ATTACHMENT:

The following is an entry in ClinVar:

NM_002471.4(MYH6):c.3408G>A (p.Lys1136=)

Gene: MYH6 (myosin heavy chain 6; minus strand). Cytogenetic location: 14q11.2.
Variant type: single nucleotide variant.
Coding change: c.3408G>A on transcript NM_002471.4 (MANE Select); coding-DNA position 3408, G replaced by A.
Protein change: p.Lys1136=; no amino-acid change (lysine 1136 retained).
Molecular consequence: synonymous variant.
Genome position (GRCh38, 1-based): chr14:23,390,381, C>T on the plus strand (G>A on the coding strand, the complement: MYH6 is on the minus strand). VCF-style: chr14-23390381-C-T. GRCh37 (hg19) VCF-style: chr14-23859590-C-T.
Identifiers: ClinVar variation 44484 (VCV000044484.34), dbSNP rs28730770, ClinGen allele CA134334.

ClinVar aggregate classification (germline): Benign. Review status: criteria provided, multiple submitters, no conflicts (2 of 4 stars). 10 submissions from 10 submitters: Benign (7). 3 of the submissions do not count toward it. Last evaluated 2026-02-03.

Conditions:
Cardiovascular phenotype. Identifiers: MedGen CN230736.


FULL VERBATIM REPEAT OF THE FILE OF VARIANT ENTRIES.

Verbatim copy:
The following is an entry in ClinVar:

NM_002471.4(MYH6):c.3408G>A (p.Lys1136=)

Gene: MYH6 (myosin heavy chain 6; minus strand). Cytogenetic location: 14q11.2.
Variant type: single nucleotide variant.
Coding change: c.3408G>A on transcript NM_002471.4 (MANE Select); coding-DNA position 3408, G replaced by A.
Protein change: p.Lys1136=; no amino-acid change (lysine 1136 retained).
Molecular consequence: synonymous variant.
Genome position (GRCh38, 1-based): chr14:23,390,381, C>T on the plus strand (G>A on the coding strand, the complement: MYH6 is on the minus strand). VCF-style: chr14-23390381-C-T. GRCh37 (hg19) VCF-style: chr14-23859590-C-T.
Identifiers: ClinVar variation 44484 (VCV000044484.34), dbSNP rs28730770, ClinGen allele CA134334.

ClinVar aggregate classification (germline): Benign. Review status: criteria provided, multiple submitters, no conflicts (2 of 4 stars). 10 submissions from 10 submitters: Benign (7). 3 of the submissions do not count toward it. Last evaluated 2026-02-03.

Conditions:
Cardiovascular phenotype. Identifiers: MedGen CN230736.